Writers accustomed to having their knuckles wrapped about the whole “show-don’t-tell” thing might be put off at first by author Donis Casey’s habit to tell. And tell and tell and tell and tell some more. But it works because Casey’s a very good storyteller, and The Wrong Girl reads like the writer is telling the story herself. In person. Some of it reads like a traditional vintage P.I. novel, some like a 1920’s silent adventure film. Neither cozy nor hard-boiled, the novel doesn’t fit neatly into any mystery/crime fiction sub-genre, (complete with silent film style title cards liberally inserted throughout the text) and whatever type of mystery-adventure tale you decide to call it, I bet you plow through this 230-page quick-read with a smile. I did. Casey closes The Wrong Girl with some narrative threads clearly unresolved and the tease: “Join us next time to find the answers to these questions and many others as we continue the adventures of Bianca Dangereuse, Episode 2”.

Okay, I’ll be there.

Resolutions: None. Only An Agenda.

New Years Eve 2020

With that clock ticking closer to midnight, this duo looked more apprehensive than enthusiastic. Perhaps, like many, they failed to make a suitable list of New Year’s resolutions for 2020.

Count me among that lot.

I have no resolutions for this new decade (which I realize technically doesn’t commence until 2021), knowing from prior experience that I’d never keep them anyway. My vices are few, drinking modestly (if even that), donut shop coffee my drug of choice, reasonably thrifty, diligent in the day job, unfailingly (and happily) faithful in my relationship.

Confession: I smoke, and resolving to quit would be the very best resolution. But I know I won’t, at least not now, so why kid myself? So then…what else? Eat healthy? Exercise more? Be more charitable, kinder to strangers, start going to church?

I don’t do resolutions, but I do have an agenda for 2020.  Not so different than my 2019 agenda, with some tweaks to my writing endeavors: Table The Stiletto Gumshoe’s sequel temporarily, concluding it’s presumptuous to work on the second book of a planned series when the first hasn’t even been sold, much less agented yet. But the agenda includes a refusal to lose heart while continuing the humbling (or soul-crushing) querying process. It’s not rejections that sting. Those are fairly few and, often enough, come with genuinely encouraging remarks. It’s the non-responses that bruise some, and it seems they’ve become the industry norm. But the agenda’s full with short fiction projects for The Stiletto Gumshoe and other things, coupled with a renewed zeal to pay more attention to short fiction markets, contests and competitions, anemic or non-existent compensation aside. Keeping up with all that while aiming for some better balance of ‘real’ writing time and lazy-ass blog-hobbying time is enough of an agenda for my 2020. So, here’s hoping for a happy and productive 2020, for me and all of you!

No Christmas Cozies Here.

Hard boiled christmas stories

I’ll skip Dickens’ A Christmas Carol again this year and just do a re-read (or at least a thorough re-browse) of Reverse Karma Press’ 146-page trade pb Hard-Boiled Christmas Stories, collecting multiple holiday-themed stories from the 1930’s – 1940’s pulp magazine heyday.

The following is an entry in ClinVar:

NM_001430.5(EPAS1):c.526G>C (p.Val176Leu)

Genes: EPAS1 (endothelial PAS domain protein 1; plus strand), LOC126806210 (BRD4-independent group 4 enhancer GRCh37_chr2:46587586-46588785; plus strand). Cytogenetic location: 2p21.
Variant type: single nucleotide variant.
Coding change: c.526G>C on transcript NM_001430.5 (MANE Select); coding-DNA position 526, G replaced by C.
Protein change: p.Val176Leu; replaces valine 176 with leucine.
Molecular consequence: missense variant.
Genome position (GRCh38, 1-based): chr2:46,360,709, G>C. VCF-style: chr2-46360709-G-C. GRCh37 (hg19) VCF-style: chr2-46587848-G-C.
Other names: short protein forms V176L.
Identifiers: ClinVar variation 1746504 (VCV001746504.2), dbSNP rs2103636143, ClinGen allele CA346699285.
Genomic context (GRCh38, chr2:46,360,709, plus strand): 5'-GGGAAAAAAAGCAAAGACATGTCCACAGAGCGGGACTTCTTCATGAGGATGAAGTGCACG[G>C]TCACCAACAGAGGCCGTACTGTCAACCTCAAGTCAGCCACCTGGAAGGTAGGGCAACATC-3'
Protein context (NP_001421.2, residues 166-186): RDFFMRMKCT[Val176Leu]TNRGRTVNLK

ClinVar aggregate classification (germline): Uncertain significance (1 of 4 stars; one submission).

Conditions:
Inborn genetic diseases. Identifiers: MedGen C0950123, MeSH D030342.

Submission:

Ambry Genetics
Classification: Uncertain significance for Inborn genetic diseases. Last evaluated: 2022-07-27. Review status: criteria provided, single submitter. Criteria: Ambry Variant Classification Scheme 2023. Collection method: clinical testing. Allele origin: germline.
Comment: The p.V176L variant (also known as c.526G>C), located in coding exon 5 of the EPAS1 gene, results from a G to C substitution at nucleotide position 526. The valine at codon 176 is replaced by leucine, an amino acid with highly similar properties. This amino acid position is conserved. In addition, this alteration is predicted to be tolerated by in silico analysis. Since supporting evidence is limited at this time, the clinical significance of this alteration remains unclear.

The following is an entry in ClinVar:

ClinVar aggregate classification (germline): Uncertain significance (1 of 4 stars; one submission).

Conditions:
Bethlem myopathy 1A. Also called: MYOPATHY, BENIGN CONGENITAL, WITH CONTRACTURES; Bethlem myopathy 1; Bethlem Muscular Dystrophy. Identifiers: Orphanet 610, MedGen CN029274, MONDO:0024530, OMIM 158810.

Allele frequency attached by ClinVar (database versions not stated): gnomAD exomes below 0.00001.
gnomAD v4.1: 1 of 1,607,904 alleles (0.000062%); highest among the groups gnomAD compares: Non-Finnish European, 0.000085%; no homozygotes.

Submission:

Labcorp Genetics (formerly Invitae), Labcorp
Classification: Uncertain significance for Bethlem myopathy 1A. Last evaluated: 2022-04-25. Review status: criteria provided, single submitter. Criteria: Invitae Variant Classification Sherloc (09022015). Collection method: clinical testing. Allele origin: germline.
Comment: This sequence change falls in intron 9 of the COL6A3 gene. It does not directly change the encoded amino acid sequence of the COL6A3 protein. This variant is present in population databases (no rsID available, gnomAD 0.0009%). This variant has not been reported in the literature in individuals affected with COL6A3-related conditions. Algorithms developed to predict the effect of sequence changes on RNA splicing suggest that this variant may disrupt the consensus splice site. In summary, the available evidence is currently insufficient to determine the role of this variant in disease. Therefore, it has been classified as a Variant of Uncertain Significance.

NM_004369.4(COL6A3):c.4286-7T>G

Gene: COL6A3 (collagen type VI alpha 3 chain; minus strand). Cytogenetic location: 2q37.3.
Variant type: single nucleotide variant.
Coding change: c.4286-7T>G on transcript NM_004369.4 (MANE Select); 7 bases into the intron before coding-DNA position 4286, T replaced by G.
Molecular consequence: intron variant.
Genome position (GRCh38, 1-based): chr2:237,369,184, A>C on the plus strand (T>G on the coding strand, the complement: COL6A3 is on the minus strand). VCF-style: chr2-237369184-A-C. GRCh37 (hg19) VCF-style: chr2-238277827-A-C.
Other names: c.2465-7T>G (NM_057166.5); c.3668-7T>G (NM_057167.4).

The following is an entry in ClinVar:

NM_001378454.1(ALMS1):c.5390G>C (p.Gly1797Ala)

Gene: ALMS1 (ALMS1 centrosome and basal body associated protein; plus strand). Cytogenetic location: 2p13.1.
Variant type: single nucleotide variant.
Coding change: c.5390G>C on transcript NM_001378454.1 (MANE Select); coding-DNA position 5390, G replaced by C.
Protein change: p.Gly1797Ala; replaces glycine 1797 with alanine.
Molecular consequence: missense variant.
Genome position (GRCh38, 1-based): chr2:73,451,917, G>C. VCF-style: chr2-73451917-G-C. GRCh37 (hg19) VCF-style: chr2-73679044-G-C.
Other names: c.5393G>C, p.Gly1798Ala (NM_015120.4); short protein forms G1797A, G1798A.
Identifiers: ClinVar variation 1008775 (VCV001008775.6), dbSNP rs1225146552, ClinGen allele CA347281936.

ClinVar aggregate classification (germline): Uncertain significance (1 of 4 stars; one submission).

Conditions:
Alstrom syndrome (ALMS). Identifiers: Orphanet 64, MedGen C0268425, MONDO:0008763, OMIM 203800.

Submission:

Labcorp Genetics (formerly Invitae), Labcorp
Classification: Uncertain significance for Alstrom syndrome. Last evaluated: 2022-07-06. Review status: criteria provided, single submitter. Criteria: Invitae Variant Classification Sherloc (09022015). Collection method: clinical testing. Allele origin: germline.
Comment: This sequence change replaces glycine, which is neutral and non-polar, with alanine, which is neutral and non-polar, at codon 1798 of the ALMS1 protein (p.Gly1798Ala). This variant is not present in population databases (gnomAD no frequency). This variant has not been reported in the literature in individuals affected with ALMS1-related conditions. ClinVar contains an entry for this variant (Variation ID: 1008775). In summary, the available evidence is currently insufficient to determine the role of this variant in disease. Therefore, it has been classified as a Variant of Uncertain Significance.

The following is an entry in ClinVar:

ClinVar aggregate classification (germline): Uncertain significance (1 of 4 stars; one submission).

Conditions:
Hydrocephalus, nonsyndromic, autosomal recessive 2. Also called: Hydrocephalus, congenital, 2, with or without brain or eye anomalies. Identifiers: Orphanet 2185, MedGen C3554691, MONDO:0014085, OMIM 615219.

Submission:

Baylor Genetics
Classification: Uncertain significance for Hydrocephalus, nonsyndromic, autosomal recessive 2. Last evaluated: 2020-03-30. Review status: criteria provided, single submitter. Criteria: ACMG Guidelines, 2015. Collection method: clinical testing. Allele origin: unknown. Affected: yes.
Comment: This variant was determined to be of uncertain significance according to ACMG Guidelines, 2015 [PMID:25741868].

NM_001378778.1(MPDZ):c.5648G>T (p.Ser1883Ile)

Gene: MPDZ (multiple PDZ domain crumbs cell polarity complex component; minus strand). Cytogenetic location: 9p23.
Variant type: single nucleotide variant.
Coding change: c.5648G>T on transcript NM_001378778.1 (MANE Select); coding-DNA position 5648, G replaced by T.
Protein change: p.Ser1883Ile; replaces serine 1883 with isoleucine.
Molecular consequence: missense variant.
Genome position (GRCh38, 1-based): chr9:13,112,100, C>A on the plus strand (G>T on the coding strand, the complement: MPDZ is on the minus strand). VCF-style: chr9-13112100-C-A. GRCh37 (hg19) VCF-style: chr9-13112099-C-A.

The anthology includes crooked Santa Clauses (spell-check, please), holiday homicides and seasonal scams from John K. Butler (writer of the hard-boiled L.A. cabbie Steve Midnight tales), Steve Fisher (1941’s I Wake Up Screaming), Henry Leverage (editor of Sing Sing prison’s in-house publication, where he was a ‘resident’), West Pointer Lt. John Hopper, newspaperman Jack Kofoed, and several others. The book leads off with a Dan Turner – Hollywood Detective yarn, but not by Turner’s creator Robert Leslie Bellem, this homage tale penned instead by the anthology’s editor John Wooley, who also edited the first-ever Dan Turner collection. I’ve talked about my love affair with Robert Leslie Bellem’s sing-songy slang-filled snappy banter before, and Wooley does the artful word-smith’s style justice here in “Santa’s Slay Ride”. Why no Bellem original? Though he knocked out literally hundreds of Dan Turner short stories and comics scripts, the Hard-Boiled Christmas Stories editors concluded that Bellem had never written a Christmas story for the hard-boiled Hollywood private eye. Go figure.

I don’t know why Santa Claus and his elves would want to leave a 1930’s pulp cover style damsel-in-distress all ‘wrapped up’ under the Christmas tree, but that cover art was done by David Saunders, son of the late pulp, paperback and pinup illustrator Norm Saunders, intended to emulate the familiar style of mystery and crime pulp maestro H.J. Ward.

 

 

Easy Death

Easy Death

Think of this 2014 Hard Case Crime paperback as the perfect noir-pulp-hard-boiled enthusiast’s stocking stuffer, particularly since you can still get it new. In Daniel Boyd’s Easy Death, which is set during Christmastime in 1951, two tough guys are hired by a crime boss to rob an armored car. The heist comes off sorta-kinda okay, but a December blizzard screws up their getaway. It pretty much hinders the pursuing police as well, of course, but not so much the female park ranger who becomes involved.

Written by a former real-life cop, Daniel Boyd’s (a pen name, I think) prior novel was a well-received western. His Easy Death is a fast read, action-filled and with a surprising amount of dark humor. But more surprising still is that it actually manages to feel quite ‘Christmasy’ (in its way), even though it’s pure hard-boiled crime fiction throughout.

Like most Hard Case Crime novels, Easy Death is wrapped in eye-catching cover art, this one from the legendary Glen Orbik. Since the book came out less than a year before the artist’s untimely death at only 52, it likely was among his last works.

 

Maybe Next Year…

Maybe Next Christmas

No, The Stiletto Gumshoe won’t be in anyone’s Christmas stocking this year, least of all mine. Perhaps I spent 2019 being naughty when I should’ve been nice. Still, I’m thinking positive thoughts for 2020, and am one of those naive types who truly believe that diligence pays off (even if I’ve been proven wrong in the past). So I know what I hope to find under my tree next year: Not baubles or bangles. Just a book, and one book in particular…

The New Yorker

New Yorker 1997

A holiday homicide cover by San Francisco artist Owen Smith for the December 22nd and 29th 1997 issue of The New Yorker – The Fiction Issue.

Not sure if Smith has been a go-to artist for The New Yorker’s fiction issues, but he has done nearly twenty covers for that publication alone, and below is the Christmas and New Year’s Day issue from the previous year – that one more New Year’s celebratory instead of Xmas. The guy and the gal hunched over their typewriters got it all over the revelers, if you ask me.

The New Yorker 1996